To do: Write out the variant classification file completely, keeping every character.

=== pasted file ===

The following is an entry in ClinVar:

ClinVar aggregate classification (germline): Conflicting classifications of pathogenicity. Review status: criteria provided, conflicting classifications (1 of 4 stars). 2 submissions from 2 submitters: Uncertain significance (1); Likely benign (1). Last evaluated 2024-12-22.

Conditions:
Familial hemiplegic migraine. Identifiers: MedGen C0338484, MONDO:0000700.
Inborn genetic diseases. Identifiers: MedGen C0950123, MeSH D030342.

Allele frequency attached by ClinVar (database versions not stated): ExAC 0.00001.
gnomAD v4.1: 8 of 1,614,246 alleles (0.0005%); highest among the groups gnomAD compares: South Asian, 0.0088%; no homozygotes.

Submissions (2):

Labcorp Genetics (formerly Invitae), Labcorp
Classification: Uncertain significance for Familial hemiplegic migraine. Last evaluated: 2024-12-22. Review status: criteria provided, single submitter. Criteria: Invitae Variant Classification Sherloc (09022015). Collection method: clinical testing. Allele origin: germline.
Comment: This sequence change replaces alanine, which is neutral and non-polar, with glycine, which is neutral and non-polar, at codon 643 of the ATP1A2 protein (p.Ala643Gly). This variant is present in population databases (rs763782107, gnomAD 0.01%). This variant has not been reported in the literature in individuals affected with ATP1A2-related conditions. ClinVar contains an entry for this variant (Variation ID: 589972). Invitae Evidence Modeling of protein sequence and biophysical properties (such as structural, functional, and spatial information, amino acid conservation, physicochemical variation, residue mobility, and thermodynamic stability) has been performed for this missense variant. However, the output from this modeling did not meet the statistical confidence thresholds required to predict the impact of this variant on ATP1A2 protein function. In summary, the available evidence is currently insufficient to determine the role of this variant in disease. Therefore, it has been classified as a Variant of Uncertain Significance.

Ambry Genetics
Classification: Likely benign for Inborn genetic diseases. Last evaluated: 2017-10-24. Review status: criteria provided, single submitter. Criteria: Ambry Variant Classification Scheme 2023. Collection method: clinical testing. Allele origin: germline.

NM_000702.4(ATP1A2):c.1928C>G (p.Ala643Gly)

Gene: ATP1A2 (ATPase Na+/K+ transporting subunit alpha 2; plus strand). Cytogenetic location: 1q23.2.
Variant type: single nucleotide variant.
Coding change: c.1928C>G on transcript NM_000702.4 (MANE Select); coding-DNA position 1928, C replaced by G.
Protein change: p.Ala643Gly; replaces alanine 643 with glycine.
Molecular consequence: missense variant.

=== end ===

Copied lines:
The following is an entry in ClinVar:

ClinVar aggregate classification (germline): Conflicting classifications of pathogenicity. Review status: criteria provided, conflicting classifications (1 of 4 stars). 2 submissions from 2 submitters: Uncertain significance (1); Likely benign (1). Last evaluated 2024-12-22.

Conditions:
Familial hemiplegic migraine. Identifiers: MedGen C0338484, MONDO:0000700.
Inborn genetic diseases. Identifiers: MedGen C0950123, MeSH D030342.

Allele frequency attached by ClinVar (database versions not stated): ExAC 0.00001.
gnomAD v4.1: 8 of 1,614,246 alleles (0.0005%); highest among the groups gnomAD compares: South Asian, 0.0088%; no homozygotes.

Submissions (2):

Labcorp Genetics (formerly Invitae), Labcorp
Classification: Uncertain significance for Familial hemiplegic migraine. Last evaluated: 2024-12-22. Review status: criteria provided, single submitter. Criteria: Invitae Variant Classification Sherloc (09022015). Collection method: clinical testing. Allele origin: germline.
Comment: This sequence change replaces alanine, which is neutral and non-polar, with glycine, which is neutral and non-polar, at codon 643 of the ATP1A2 protein (p.Ala643Gly). This variant is present in population databases (rs763782107, gnomAD 0.01%). This variant has not been reported in the literature in individuals affected with ATP1A2-related conditions. ClinVar contains an entry for this variant (Variation ID: 589972). Invitae Evidence Modeling of protein sequence and biophysical properties (such as structural, functional, and spatial information, amino acid conservation, physicochemical variation, residue mobility, and thermodynamic stability) has been performed for this missense variant. However, the output from this modeling did not meet the statistical confidence thresholds required to predict the impact of this variant on ATP1A2 protein function. In summary, the available evidence is currently insufficient to determine the role of this variant in disease. Therefore, it has been classified as a Variant of Uncertain Significance.

Ambry Genetics
Classification: Likely benign for Inborn genetic diseases. Last evaluated: 2017-10-24. Review status: criteria provided, single submitter. Criteria: Ambry Variant Classification Scheme 2023. Collection method: clinical testing. Allele origin: germline.

NM_000702.4(ATP1A2):c.1928C>G (p.Ala643Gly)

Gene: ATP1A2 (ATPase Na+/K+ transporting subunit alpha 2; plus strand). Cytogenetic location: 1q23.2.
Variant type: single nucleotide variant.
Coding change: c.1928C>G on transcript NM_000702.4 (MANE Select); coding-DNA position 1928, C replaced by G.
Protein change: p.Ala643Gly; replaces alanine 643 with glycine.
Molecular consequence: missense variant.